"Charles Tomaras" <tomaras@tomaras.com> wrote in message
news:foqdna-cdfySOXjdRVn-jg@comcast.com...
> > Having
> > 16:9 implemented as 16:10 is silly enough to irritiate anybody
> > already.
>
> 16:10 on a computer monitor allows you to have a task bar and other
controls
> visable while still having a full 16:9 display.

PC world is little bit more complicated than that. Toolbars can be floating,
docked, etc. And "Autohide" feature is specifically designed to make task
toolbar invisible when not in use, thus giving more vertical real estate to
the user.

Introducing yet one more aspect ratio just increases possibility of bugs in
the OS/programs where 16:10 window might be stretched to 16:9 (or the
opposite way). This can be OK for average Joe Schmoe user, but is disastrous
for CAD artist.
Anonymous
July 2, 2004 4:37:51 PM

Archived from groups: alt.tv.tech.hdtv (More info?)

16:9, definitely. My (subjective) matrix:

NTSC show HDTV show
----------------------------------------------
4:3 TV 4 6
16:9 TV 3 10

Buying a 4:3 gives you a sum of 10,
Buying a 16:9 gives you a viewing sum of 13

The point is HD on a 16:9 is so great that it is the deciding factor.
Good luck!


--
MitchB
Anonymous
July 2, 2004 5:21:14 PM

Archived from groups: alt.tv.tech.hdtv (More info?)

"Mikito Harakiri" <mikharakiri@iahu.com> wrote in message
news:A7iFc.21$H%6.20@news.oracle.com...
> "Charles Tomaras" <tomaras@tomaras.com> wrote in message
> news:foqdna-cdfySOXjdRVn-jg@comcast.com...
>> > Having
>> > 16:9 implemented as 16:10 is silly enough to irritiate anybody
>> > already.
>>
>> 16:10 on a computer monitor allows you to have a task bar and other
> controls
>> visable while still having a full 16:9 display.
>
> PC world is little bit more complicated than that. Toolbars can be
> floating,
> docked, etc. And "Autohide" feature is specifically designed to make task
> toolbar invisible when not in use, thus giving more vertical real estate
> to
> the user.
>
> Introducing yet one more aspect ratio just increases possibility of bugs
> in
> the OS/programs where 16:10 window might be stretched to 16:9 (or the
> opposite way). This can be OK for average Joe Schmoe user, but is
> disastrous
> for CAD artist.

You have a ridiculous argument for everything that doesn't follow your
thought process that the world should be 4:3 because you grew up on it. Wake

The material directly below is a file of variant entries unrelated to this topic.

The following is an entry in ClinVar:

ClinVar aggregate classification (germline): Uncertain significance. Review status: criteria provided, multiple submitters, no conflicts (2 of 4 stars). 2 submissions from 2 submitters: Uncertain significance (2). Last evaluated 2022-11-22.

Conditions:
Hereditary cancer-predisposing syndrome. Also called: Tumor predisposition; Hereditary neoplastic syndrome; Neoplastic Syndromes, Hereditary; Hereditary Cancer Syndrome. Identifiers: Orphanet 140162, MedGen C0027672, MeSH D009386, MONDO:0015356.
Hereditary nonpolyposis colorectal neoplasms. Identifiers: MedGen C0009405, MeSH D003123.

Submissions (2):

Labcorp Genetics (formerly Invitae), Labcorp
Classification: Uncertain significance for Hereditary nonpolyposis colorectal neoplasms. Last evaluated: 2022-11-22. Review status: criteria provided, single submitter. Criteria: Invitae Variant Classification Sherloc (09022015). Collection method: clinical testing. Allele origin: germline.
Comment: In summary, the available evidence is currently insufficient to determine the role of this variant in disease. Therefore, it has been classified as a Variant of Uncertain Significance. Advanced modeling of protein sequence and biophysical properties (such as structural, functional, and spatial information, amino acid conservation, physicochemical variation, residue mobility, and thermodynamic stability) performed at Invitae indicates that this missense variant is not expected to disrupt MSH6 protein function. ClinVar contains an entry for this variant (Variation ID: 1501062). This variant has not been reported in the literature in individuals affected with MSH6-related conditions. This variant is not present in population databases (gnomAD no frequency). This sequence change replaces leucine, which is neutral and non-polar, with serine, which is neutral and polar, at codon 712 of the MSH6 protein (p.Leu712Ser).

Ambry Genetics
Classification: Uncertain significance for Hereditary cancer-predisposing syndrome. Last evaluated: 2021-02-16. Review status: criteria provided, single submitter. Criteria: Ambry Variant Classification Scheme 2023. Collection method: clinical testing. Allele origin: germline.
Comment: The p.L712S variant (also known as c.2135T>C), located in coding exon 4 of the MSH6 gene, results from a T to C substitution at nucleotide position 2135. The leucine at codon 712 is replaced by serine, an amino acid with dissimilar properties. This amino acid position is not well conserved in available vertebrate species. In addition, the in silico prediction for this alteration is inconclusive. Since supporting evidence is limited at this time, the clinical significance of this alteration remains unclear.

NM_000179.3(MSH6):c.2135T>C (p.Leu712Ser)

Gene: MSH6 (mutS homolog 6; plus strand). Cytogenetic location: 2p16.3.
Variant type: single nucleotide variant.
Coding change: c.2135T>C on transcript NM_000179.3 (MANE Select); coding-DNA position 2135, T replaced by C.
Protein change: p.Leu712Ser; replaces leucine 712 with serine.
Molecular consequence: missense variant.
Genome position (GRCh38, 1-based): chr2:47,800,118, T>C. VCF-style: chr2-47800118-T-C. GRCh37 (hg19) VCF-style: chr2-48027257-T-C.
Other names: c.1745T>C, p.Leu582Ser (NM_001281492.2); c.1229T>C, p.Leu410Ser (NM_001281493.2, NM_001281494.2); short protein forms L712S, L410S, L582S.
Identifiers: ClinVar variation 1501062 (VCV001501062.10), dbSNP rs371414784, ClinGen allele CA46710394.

up.....the world has a variety of aspect ratios and 4:3 displays and
chipsets don't seem to offer the best compromise.
Anonymous
July 3, 2004 12:28:44 AM

Archived from groups: alt.tv.tech.hdtv (More info?)

Personally I don't care if people watch their sets through a prism. I just
try to let other people know that there are alternatives that may better
match their viewing habits. I don't watch DVD's very often but I do watch a
lot of the CNN/MSNBC/FOX news shows and like them to be as big as my set
will allow. The only difference with me is that I do not proselytize about
4x3 being the best like the 16x9 owners do. They seemingly have to convert
the world. When someone asks about the benefits of 4x3 sets, I give them the
benefit of my experience.

There is room for both and no need to try to convince. Simply lay the FACTS
out, not opinions, and let the viewer decide what's best for him/her.

Similar to Democrats who are always trying to convert people to their
liberal way of looking at the world. Let each person decide for themself.
That being said 4x3 HDTV's are superior to 16x9 distorting machines. :-)





"Charles Tomaras" <tomaras@tomaras.com> wrote in message
news:o dednaAO4K-vYnndRVn-hw@comcast.com...
>
> "CLK" <clk@cfl.rr.com> wrote in message
> news:QQVEc.6442$IX4.823770@twister.tampabay.rr.com...
> > CGott said he watched a lot 0f 4x3 programming. Either he'd watch it in
a
> > very small picture surrounded by black lines or he'd have to
> > distort/stretch
> > it. That's why they have "stretch" modes. If you do watch a 4x3 picture
> > inside 4 black lines you chance getting burn in on the sides which will
> > appear on every 16x9 HD picture you'll view. When I watch a 16x9 picture
> > on
> > my 4x3 set if the black lines on the top and bottom burn in who cares.
All
> > my HD viewing will be burn-in free.
> >
> > Burn-in is quite a big issue for many.
>
> We've been through this so many times on this newsgroup. There are very
few
> people who actually have burn in who properly calibrate their sets. I've
had